It was with great anticipation that I awaited the day my youngest son turned 6 months. It wasn't because I wanted to do what this dad did to a candle to celebrate his 'half-a-birthday' (okay, I admit I actually wanted to, I just forgot about it). Neither was it because I was hoping he'd officially enter the 'older baby' phase and hopefully sleep for longer stretches at night. Not even because I was looking forward to a breastfeeding milestone.
Nope, none of those glorious things compared to my excitement about... introducing solid food!
When I was pregnant with him, my husband got me Alain Ducasse's Cooking for Kids. I read the recipes with delight for the same reason I gobbled up my broccoli the 9 months he was in my belly: I was determined to do everything to reduce his pickiness.
Leafing through the pages, enamoured with the photography, I dreamt of puréeing steamed carrots, roasted pumpkins, and simmered apples.. Yes, I'm weird like that. It's really only because my older kids have not quite developed a taste for the stuff I love, which forces my meal plans to be less diverse. I've read many articles correlating a baby's exposure to flavors while in the womb with their food preferences later in life. My Alain Ducasse book was a reassurance that I could totally take steps to influence his tastes very early on. It's an inspiring book to have on a mother's shelf, despite the fact I've used very few of the recipes so far (which is another story for another time).
It has now been several weeks since his first spoonful of blended vegetable and milk, and I've introduced quite a few things by now. However, there is one baby food that tops the list for its convenience and my son's acceptance of it: applesauce.
Naturally sweet, high in fiber, and with a texture you can adapt to your baby's age, homemade applesauce makes for a great 'real food' option for babies as young as 6 months. My son loves it and we have a batch in the fridge at all times.
The fact it's made with only apples and water means that it can be stored in the fridge for relatively longer than purées containing milk. Applesauce keeps very well in the fridge for about a week, and roughly 3 times longer if frozen. These are conservative estimates for applesauce intended as baby food; it can, in fact, last longer. Solely for purposes of safety, any applesauce older than a week I only use for baking. It's a great substitute to some of the fat in baked goods and is what I frequently use to 'healthify' a breakfast muffin and our favorite carrot cake.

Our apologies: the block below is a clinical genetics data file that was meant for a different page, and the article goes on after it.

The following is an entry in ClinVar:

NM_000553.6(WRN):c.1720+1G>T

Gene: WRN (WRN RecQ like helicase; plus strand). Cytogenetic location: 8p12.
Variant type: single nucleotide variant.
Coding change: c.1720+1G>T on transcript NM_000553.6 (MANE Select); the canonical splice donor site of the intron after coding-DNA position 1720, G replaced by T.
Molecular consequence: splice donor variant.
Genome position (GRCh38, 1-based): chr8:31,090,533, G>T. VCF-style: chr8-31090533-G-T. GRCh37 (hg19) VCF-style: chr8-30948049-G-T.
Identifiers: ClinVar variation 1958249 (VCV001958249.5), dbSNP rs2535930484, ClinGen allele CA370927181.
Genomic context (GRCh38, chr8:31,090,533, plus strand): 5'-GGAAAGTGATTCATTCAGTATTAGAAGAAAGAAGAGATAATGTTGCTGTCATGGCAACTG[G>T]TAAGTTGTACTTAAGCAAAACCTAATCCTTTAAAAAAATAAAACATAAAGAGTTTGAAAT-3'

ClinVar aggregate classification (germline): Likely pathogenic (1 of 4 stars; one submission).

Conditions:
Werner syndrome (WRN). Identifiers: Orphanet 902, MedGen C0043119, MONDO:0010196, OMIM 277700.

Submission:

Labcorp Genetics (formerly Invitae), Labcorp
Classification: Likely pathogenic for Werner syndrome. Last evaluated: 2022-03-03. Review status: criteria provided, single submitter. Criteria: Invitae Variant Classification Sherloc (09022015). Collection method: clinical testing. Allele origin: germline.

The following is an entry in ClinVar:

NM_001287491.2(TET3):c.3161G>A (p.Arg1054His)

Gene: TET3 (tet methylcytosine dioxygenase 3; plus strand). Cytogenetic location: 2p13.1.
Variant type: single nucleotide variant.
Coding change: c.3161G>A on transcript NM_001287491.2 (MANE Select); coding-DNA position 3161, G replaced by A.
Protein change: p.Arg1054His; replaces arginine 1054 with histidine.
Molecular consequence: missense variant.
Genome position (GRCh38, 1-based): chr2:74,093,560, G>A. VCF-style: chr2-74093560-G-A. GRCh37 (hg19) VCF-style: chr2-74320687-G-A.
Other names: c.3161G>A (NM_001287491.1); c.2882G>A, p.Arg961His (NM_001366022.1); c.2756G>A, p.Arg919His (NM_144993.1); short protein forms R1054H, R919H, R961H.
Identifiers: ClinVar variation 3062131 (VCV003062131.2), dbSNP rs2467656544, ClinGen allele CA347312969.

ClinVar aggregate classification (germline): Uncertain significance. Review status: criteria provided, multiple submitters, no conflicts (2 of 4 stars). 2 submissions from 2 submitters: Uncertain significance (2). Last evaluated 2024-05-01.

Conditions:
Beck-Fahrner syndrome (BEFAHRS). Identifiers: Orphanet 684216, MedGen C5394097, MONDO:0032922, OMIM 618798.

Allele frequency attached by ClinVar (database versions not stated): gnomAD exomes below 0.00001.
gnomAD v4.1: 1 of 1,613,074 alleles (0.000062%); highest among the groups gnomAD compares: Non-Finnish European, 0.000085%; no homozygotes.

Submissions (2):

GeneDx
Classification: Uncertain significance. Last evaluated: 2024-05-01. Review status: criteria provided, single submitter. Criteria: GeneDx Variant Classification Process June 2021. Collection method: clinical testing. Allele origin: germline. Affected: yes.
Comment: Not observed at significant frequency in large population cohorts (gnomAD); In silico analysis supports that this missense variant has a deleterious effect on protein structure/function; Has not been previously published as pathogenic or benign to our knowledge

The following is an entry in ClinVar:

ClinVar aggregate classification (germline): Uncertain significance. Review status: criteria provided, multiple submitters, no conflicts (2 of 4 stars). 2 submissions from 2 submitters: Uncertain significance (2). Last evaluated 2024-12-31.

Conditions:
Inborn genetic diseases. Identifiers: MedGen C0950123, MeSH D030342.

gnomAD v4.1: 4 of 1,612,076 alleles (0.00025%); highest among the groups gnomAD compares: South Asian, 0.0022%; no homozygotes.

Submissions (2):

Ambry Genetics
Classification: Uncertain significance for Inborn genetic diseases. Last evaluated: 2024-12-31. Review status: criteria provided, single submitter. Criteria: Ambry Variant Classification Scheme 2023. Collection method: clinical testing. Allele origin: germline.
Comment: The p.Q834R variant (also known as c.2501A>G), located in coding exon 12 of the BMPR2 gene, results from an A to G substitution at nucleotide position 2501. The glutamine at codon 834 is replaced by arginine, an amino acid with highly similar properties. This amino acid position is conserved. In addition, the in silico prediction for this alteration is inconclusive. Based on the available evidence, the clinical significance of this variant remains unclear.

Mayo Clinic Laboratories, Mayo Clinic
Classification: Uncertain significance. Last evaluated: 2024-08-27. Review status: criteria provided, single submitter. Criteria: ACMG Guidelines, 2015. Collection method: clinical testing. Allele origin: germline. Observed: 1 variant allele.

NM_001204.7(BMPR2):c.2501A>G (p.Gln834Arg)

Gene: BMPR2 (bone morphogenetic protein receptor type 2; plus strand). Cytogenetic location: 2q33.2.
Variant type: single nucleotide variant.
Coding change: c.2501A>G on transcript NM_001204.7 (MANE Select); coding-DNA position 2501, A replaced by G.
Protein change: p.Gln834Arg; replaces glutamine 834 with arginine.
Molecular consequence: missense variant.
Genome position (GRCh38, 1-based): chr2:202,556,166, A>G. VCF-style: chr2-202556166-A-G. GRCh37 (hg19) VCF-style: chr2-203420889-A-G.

After reading several blog posts and baby nutrition resources, I've come up with a recipe for it. The recipe is very forgiving that it's more a guideline than a recipe.
The usual ratio I use is one tart apple to two sweeter ones of roughly the same sizes.
While I was brought up to eat the skin on my guavas and cucumbers because that's where most of the nutrients are, I make sure to peel the apples that I use. Apples have the most pesticide residues than any other fruit or vegetable. It tops the list of foods to buy organic, but in the Philippines, organic apples are pretty difficult to find. I've read people saying to include the peel because the pectin in them will make your applesauce even better, but I've passed up on this recommendation in favor of peace of mind. After all, the reason I make homemade baby food is to try and feed my son as much healthy stuff as possible.
Chop your peeled apples and put them in a saucepan with a scant cup of water and simmer for about 20-25 minutes..
And either mash it up with the back of your wooden spoon for chunkier applesauce, or cool it a little bit and transfer to a blender to achieve your desired texture. I use a hand blender and purée it right on the saucepan for about 1-2 minutes.
Cool before feeding to baby..
He can't talk yet, so his willingness to eat suffices to say he likes it! Three heaping tablespoons in his bowl...
...and the rest goes in 2 jars, one goes in the freezer and one in the fridge to be finished in 3-4 meals within the week.
- Preparation Time 15 minutes
- Cooking Time 20-30 minutes
- Difficulty Easy
- Yield about 2 cups
- 2 Granny Smith apples
- 4 sweet cooking apples, like Red Delicious, Gala or Fuji
- scant cup of water or apple juice
- sterilized jars
- Peel, core and chop apples.
- Place chopped apples in a deep saucepan with a scant cup of water or apple juice.
- Bring to a boil then immediately lower the heat to bring the mixture to a low simmer. Leave to cook and soften for 20-25 minutes.
- Remove from heat, cool a little and transfer to a blender to achieve desired texture. For chunky applesauce, use a potato masher or a fork to mash the mix in the saucepan.
- Test on your lip to check the temperature before feeding to baby.
- Cool the rest of the mixture before spooning into the sterilized jars.
- If freezing, don't fill the jars completely; the mixture expands a little bit during freezing and this can break the jar.
- Keep in the fridge only the amount of applesauce your baby can finish in 7 days, freeze the rest for safety and economy.
When you feel your baby is ready, you can experiment by adding spices and combining this applesauce with other flavors. A classic combo is apple and cinnamon; you can also try nutmeg and allspice (think apple pie!). As of this writing, I've only tried vanilla beans, only because I don't care much for apple and cinnamon, but I'll give it a shot anyway, as I shouldn't impose my preferences on my child, should I? :)
What about you, what baby food is a hit with your kids? Share with me in the comments, or tag your photos on Instagram with the hashtag #pinayworkingmom, I'd love to regram and share it with others, too!